Published April 2014
This report covers the major zinc chemicals of commercial importance: zinc oxide, zinc sulfate and zinc chloride.
Because of its dependence on the automotive industry, which experienced a particularly strong decrease in production volume, the global zinc chemicals industry was hit hard by the economic crisis that started in 2008. Zinc chemicals suffered the most in the area of rubber compounding for tires, which makes up about 20% of the total consumption of zinc chemicals globally. In addition, a large part of the rubber that is not consumed in the tire segment goes into other automotive applications.
The second-largest application area for zinc chemicals is the production of tiles, ceramics and glass. This industry sector also experienced strong declines in growth during the recession, in particular in North America, Europe and the CIS countries. In Europe, the ceramics segment is under pressure, not only because of the bad economic environment, but also because of lower-cost competition from China, India and Brazil.
The following pie charts show world consumption of zinc chemicals by type and by region.
In the mid- to long term, however, the zinc chemicals industry will continue to grow globally. Automobile production numbers are forecast to approximately double by 2030, as the rising standard of living of a substantial part of highly populated countries like China, India and Brazil will lead to increased car ownership and increased use of ceramics in construction, thus increasing the consumption of zinc chemicals.
In addition, zinc chemicals are expected to show dramatic growth in the area of fertilizer use, animal feed and food consumption. More than 50% of the soils in the world are considered to be deficient in zinc; this percentage is growing and could be as high as 65% in 2018. The lives of an estimated 800,000 people annually are at risk as a result of zinc deficiency—450,000 of these are children under the age of five.
In many studies, including projects in Brazil, China, India and Turkey, agricultural yields were increased in zinc-deficient regions by adding zinc to standard fertilizers and premixes. With the world population having doubled in the past thirty years, and projected to increase from 7 billion to over 9 billion by 2050, food consumption is forecast to grow 70%. With arable land per person declining, crop yields must increase. Options include improvements in seed technology and improvements in crop protection. However, the greatest potential for improvement is fertilizers and micronutrients, and in particular zinc. Widespread- and medium-zinc-deficiency world regions include large parts of the United States, as well as Central and South America, central and southern African countries, India, the Middle East and China. If zinc fertilization were to become standard in these world regions, world consumption of zinc chemicals could double in the next ten to fifteen years.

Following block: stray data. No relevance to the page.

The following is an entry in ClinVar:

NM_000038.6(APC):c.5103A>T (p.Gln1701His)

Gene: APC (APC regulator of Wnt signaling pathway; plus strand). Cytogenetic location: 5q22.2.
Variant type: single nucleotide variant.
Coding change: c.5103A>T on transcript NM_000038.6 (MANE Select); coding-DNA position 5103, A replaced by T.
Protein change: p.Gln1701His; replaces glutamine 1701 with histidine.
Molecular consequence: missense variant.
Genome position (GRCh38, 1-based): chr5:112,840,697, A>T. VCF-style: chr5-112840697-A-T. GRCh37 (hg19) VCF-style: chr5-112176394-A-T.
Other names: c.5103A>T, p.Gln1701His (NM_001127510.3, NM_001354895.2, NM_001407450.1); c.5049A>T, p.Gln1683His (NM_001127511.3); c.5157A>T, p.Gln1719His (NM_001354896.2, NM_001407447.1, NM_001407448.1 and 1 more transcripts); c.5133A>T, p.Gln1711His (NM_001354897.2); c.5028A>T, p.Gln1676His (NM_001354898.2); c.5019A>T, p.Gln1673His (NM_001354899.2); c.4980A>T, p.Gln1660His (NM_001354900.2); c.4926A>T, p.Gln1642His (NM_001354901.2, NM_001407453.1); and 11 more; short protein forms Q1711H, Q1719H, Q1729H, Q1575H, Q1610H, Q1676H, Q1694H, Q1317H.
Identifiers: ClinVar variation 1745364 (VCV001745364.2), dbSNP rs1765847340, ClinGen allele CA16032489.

The Zinc Nutrient Initiative of the International Zinc Association and the International Fertilizer Industry Association represents a new program since 2009, with the overall goal of increasing the use of zinc in fertilizers. The Indian and Chinese governments have started multibillion dollar programs to support the initiative. Trials are under way in India, China, Pakistan, Thailand, Turkey, Mozambique, Zimbabwe and Brazil. With significant amounts of zinc needed in India, China, Africa and South America, it is clear that this potential future market could substantially increase the global markets for zinc sulfate within the next few years.
World consumption of zinc chemicals is forecast to grow at an average annual rate of 4.5%.